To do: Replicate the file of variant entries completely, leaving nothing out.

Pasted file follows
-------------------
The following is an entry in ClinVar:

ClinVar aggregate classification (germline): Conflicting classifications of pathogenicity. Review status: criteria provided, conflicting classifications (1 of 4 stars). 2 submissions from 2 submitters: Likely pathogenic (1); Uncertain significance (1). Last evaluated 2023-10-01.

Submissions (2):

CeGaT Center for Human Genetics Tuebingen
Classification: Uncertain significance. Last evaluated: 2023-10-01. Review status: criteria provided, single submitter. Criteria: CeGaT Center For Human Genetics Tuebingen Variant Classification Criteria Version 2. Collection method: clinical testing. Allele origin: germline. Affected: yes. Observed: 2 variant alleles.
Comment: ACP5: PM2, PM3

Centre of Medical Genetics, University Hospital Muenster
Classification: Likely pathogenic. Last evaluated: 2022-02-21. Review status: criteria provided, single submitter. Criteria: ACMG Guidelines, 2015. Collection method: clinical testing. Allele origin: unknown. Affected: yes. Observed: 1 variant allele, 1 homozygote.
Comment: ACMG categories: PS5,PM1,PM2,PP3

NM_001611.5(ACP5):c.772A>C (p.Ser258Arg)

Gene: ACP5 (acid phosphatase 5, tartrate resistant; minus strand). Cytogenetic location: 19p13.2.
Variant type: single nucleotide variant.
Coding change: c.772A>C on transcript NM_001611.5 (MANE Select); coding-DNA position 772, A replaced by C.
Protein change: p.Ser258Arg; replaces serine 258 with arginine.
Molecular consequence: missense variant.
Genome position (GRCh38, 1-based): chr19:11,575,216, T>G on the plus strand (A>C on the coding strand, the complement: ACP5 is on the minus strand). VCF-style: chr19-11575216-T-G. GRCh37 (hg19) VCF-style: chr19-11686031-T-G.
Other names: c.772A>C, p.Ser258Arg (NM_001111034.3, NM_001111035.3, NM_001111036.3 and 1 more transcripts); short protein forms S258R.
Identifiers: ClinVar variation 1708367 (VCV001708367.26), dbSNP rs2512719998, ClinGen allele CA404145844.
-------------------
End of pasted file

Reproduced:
The following is an entry in ClinVar:

ClinVar aggregate classification (germline): Conflicting classifications of pathogenicity. Review status: criteria provided, conflicting classifications (1 of 4 stars). 2 submissions from 2 submitters: Likely pathogenic (1); Uncertain significance (1). Last evaluated 2023-10-01.

Submissions (2):

CeGaT Center for Human Genetics Tuebingen
Classification: Uncertain significance. Last evaluated: 2023-10-01. Review status: criteria provided, single submitter. Criteria: CeGaT Center For Human Genetics Tuebingen Variant Classification Criteria Version 2. Collection method: clinical testing. Allele origin: germline. Affected: yes. Observed: 2 variant alleles.
Comment: ACP5: PM2, PM3

Centre of Medical Genetics, University Hospital Muenster
Classification: Likely pathogenic. Last evaluated: 2022-02-21. Review status: criteria provided, single submitter. Criteria: ACMG Guidelines, 2015. Collection method: clinical testing. Allele origin: unknown. Affected: yes. Observed: 1 variant allele, 1 homozygote.
Comment: ACMG categories: PS5,PM1,PM2,PP3

NM_001611.5(ACP5):c.772A>C (p.Ser258Arg)

Gene: ACP5 (acid phosphatase 5, tartrate resistant; minus strand). Cytogenetic location: 19p13.2.
Variant type: single nucleotide variant.
Coding change: c.772A>C on transcript NM_001611.5 (MANE Select); coding-DNA position 772, A replaced by C.
Protein change: p.Ser258Arg; replaces serine 258 with arginine.
Molecular consequence: missense variant.
Genome position (GRCh38, 1-based): chr19:11,575,216, T>G on the plus strand (A>C on the coding strand, the complement: ACP5 is on the minus strand). VCF-style: chr19-11575216-T-G. GRCh37 (hg19) VCF-style: chr19-11686031-T-G.
Other names: c.772A>C, p.Ser258Arg (NM_001111034.3, NM_001111035.3, NM_001111036.3 and 1 more transcripts); short protein forms S258R.
Identifiers: ClinVar variation 1708367 (VCV001708367.26), dbSNP rs2512719998, ClinGen allele CA404145844.